The prospect of new elections in Greece, and of the country exiting the euro zone, looms larger after Syriza, the Coalition of the Radical Left, refused to join a national unity government for the second time in two days. The sticking point was, once again, austerity: Syriza’s leader, 27-year-old Alexis Tsipras, has made more than clear that his party opposes the terms of the bailout imposed by the “troika, “the European Commission, the International Monetary Fund and the European Central Bank. “Syriza won’t betray the Greek people. We are being asked to agree to the destruction of Greek society,” Tsipras said to state-run NET TV on Sunday.
His remarks were made following a meeting overseen by President Karolos Papoulias and including Tsipras and the leaders of the center-right New Democracy and Socialist Pasok parties. The latter two parties have dominated Greek politics since they were formed following the re-establishment of democracy in 1974. Both had signed the loan agreement with the troika. While they had won an average of 80 percent in previous elections, the two parties won only 32 percent of the vote in the May 6 elections. Syriza came in second, winning 16.8 percent.
According to a Kapa Research poll for the newspaper center-left paper To Vima, Syriza would win 20.5 percent of the vote in new elections, still short of a clear majority. New Democracy would receive only 18.1 percent and Pasok, 12.2 percent.
Can Greece Reject Austerity Measures Yet Still Remain in the Euro Zone?
Syriza has promised to keep Greece in the euro zone while raising wages, putting a stop to public sector layoffs and repudiating the country’s debt. Analysts are skeptical about how this might be possible. Gikas Hardouvelis, a senior economic adviser to Prime Minister Lucas Papademos, says to the New York Times that “there is no getting around the fact that Greece must enforce steep budget reductions in the coming years” and that Greeks need to have explained to them that “you cannot have your cake and eat it, too.”
Austerity is simply a “false choice” for many Greeks, according to the New York Times article. It is a sentiment also noted in an op-ed by Arianna Huffington. What she describes as the “punitive path of austerity and relentless economic contraction” — a sure “dead-end” — will only lead to Greeks choosing to exit the euro zone. Others interviewed by the New York Times echo the same views: Giorgos Liatsos, who owns a cafe in central Athens and who has seen his earnings fall from 600 euros (about $775) a day two years ago to 80 to 100 euros, voted for Syriza and believes that it is possible for Greece to stay in the euro zone and still reject the terms of the bailout. Vasilis Nikolopoulos, a taxi driver whose business has declined by 60 percent, had voted for New Democracy until the most recent election; he believes that it and Pasok have been too quick to kowtow to the troika’s demands.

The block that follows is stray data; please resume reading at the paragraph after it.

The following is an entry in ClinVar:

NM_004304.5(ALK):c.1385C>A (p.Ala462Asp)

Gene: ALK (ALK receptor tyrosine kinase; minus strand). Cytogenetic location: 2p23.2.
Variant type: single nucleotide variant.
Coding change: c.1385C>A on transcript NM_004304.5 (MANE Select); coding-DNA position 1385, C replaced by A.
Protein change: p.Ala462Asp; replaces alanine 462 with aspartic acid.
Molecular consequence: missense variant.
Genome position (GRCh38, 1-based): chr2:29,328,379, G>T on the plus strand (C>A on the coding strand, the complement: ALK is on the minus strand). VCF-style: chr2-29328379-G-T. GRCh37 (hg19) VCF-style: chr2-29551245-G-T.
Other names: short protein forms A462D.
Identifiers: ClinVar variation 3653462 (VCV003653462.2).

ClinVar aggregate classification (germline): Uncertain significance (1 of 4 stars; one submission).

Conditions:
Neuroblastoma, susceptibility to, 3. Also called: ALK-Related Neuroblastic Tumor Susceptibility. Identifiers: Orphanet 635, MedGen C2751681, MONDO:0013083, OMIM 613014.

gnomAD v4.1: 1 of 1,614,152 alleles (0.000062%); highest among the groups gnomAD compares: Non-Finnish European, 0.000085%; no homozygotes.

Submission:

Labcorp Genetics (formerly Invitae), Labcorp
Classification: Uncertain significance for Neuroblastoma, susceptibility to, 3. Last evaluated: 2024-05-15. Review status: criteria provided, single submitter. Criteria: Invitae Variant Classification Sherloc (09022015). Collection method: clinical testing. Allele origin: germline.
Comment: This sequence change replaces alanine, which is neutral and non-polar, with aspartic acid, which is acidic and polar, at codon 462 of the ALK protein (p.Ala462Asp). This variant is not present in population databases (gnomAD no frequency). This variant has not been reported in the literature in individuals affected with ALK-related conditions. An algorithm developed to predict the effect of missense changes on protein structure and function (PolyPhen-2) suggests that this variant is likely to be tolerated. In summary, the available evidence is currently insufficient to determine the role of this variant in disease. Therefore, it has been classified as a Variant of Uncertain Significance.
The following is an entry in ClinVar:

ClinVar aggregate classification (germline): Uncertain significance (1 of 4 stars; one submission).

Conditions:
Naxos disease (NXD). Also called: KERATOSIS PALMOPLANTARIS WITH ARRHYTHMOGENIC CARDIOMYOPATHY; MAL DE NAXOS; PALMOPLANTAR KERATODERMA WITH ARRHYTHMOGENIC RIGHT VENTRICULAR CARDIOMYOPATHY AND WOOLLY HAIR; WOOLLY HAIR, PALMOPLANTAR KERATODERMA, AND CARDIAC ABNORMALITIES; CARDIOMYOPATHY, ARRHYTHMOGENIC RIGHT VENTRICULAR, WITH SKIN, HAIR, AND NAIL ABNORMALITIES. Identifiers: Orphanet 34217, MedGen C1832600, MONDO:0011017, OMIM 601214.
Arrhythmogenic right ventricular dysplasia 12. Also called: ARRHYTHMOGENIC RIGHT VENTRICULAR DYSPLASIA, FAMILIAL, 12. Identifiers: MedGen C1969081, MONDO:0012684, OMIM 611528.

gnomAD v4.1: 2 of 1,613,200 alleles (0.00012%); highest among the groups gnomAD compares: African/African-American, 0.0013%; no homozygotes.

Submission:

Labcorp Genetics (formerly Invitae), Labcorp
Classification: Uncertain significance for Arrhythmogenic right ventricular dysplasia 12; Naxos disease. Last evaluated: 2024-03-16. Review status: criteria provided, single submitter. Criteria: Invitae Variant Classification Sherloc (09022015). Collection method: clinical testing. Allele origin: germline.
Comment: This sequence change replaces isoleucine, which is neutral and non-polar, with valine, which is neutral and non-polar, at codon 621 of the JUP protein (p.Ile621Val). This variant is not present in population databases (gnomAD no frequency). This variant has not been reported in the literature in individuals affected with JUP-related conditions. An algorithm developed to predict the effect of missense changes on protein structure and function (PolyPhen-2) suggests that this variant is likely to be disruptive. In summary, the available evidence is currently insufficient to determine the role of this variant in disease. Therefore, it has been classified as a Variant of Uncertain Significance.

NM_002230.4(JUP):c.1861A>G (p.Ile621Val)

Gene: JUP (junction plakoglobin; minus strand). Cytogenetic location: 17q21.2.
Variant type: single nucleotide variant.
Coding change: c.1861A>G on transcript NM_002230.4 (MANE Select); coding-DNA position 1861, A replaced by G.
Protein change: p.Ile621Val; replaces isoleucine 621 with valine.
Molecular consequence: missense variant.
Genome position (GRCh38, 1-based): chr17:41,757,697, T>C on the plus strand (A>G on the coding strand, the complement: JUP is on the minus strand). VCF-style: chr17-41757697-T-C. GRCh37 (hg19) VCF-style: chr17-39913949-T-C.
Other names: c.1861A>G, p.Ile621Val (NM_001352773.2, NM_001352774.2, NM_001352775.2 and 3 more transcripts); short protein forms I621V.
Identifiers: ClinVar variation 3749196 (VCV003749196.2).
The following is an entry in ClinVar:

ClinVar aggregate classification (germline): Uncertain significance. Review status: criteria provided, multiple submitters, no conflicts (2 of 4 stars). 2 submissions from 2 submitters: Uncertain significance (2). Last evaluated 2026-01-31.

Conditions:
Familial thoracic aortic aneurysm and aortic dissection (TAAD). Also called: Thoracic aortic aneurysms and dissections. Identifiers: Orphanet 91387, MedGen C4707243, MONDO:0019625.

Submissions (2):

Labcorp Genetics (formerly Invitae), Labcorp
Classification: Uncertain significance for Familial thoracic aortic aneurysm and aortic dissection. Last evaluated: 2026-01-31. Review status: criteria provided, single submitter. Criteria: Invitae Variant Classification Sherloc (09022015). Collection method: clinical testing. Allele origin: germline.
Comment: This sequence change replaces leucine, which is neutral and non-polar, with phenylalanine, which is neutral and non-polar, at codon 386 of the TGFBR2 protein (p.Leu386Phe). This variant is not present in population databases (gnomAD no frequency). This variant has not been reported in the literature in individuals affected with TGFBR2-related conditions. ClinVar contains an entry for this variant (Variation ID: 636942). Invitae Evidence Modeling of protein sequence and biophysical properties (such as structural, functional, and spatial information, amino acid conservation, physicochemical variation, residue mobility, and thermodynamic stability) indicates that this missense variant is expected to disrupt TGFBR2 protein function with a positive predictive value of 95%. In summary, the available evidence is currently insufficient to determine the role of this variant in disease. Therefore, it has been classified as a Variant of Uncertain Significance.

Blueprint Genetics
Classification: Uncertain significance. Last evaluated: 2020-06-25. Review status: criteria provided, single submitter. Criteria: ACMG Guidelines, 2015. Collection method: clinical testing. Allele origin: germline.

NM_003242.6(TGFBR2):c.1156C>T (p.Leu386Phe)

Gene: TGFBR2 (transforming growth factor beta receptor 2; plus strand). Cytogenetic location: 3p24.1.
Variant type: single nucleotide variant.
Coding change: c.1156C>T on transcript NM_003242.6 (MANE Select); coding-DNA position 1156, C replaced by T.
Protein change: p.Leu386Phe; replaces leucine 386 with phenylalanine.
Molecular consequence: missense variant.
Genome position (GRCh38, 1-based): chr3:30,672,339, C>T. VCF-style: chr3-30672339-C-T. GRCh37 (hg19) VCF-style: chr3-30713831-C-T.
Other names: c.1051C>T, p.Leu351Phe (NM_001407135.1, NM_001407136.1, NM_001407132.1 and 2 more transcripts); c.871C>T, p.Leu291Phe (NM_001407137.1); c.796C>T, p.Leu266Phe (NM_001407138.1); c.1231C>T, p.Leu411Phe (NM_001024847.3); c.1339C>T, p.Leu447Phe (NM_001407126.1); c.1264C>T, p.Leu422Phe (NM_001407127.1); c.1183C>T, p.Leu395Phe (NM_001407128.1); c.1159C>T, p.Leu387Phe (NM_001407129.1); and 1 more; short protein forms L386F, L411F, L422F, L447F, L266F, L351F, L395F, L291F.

The possibility of Greece leaving the euro zone has been posed in apocalyptic terms. Back in February, after the terms of the loan agreement were set by European finance ministers, Papademos stated that “the only alternative to today’s agreement is a catastrophic default.” European leaders have repeatedly stated that Greece receiving the $220 billion bailout — and new loans and a huge write-down of its debt — is contingent on its government imposing harsh austerity measures in the form of higher taxes and salary and wage cuts.
Papoulias is meeting with the leaders of several smaller parties to persuade them to join in a two-year coalition with New Democracy and Pasok that would still stick to the loan agreement, but with a possible renegotiation of some of the conditions. Papoulias will focus on talks with the smaller Democratic Left party, says Bloomberg.
Last Friday, Wolfgang Schaeuble, the German finance minister, said that Greece would not receive any more bailout money without carrying out the cuts, which amount to about 5 percent of its gross domestic product. Greece has only about 2 billion euros in cash left, enough for it to function into July or August. As Bloomberg quotes Riccardo Barbieri, chief European economist at Mizuho International Plc: “‘If new elections are called, they will indeed amount to a referendum on staying in the euro.’”
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Photo of Syriza supporters taken May 7, 2012, by Popicinio_01